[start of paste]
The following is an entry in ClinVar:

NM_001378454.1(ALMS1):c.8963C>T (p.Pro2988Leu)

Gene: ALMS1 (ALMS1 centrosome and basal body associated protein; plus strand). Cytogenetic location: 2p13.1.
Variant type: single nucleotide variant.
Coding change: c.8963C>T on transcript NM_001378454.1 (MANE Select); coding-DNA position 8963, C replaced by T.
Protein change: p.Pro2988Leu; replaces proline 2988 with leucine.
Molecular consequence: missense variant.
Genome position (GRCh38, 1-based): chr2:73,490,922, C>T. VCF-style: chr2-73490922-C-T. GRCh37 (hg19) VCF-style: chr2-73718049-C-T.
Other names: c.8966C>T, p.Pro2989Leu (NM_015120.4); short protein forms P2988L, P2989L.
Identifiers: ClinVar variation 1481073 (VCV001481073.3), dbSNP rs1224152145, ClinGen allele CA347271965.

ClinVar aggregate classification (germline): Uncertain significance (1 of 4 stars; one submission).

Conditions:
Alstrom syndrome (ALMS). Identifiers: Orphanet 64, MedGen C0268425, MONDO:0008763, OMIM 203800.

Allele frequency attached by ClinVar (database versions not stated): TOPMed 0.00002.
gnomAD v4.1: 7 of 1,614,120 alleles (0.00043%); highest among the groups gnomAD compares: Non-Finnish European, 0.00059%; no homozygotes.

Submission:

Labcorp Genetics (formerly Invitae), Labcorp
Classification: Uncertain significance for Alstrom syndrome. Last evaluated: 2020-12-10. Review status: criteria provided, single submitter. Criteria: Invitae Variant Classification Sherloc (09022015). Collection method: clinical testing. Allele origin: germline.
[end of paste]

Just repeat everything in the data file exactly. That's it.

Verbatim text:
The following is an entry in ClinVar:

NM_001378454.1(ALMS1):c.8963C>T (p.Pro2988Leu)

Gene: ALMS1 (ALMS1 centrosome and basal body associated protein; plus strand). Cytogenetic location: 2p13.1.
Variant type: single nucleotide variant.
Coding change: c.8963C>T on transcript NM_001378454.1 (MANE Select); coding-DNA position 8963, C replaced by T.
Protein change: p.Pro2988Leu; replaces proline 2988 with leucine.
Molecular consequence: missense variant.
Genome position (GRCh38, 1-based): chr2:73,490,922, C>T. VCF-style: chr2-73490922-C-T. GRCh37 (hg19) VCF-style: chr2-73718049-C-T.
Other names: c.8966C>T, p.Pro2989Leu (NM_015120.4); short protein forms P2988L, P2989L.
Identifiers: ClinVar variation 1481073 (VCV001481073.3), dbSNP rs1224152145, ClinGen allele CA347271965.

ClinVar aggregate classification (germline): Uncertain significance (1 of 4 stars; one submission).

Conditions:
Alstrom syndrome (ALMS). Identifiers: Orphanet 64, MedGen C0268425, MONDO:0008763, OMIM 203800.

Allele frequency attached by ClinVar (database versions not stated): TOPMed 0.00002.
gnomAD v4.1: 7 of 1,614,120 alleles (0.00043%); highest among the groups gnomAD compares: Non-Finnish European, 0.00059%; no homozygotes.

Submission:

Labcorp Genetics (formerly Invitae), Labcorp
Classification: Uncertain significance for Alstrom syndrome. Last evaluated: 2020-12-10. Review status: criteria provided, single submitter. Criteria: Invitae Variant Classification Sherloc (09022015). Collection method: clinical testing. Allele origin: germline.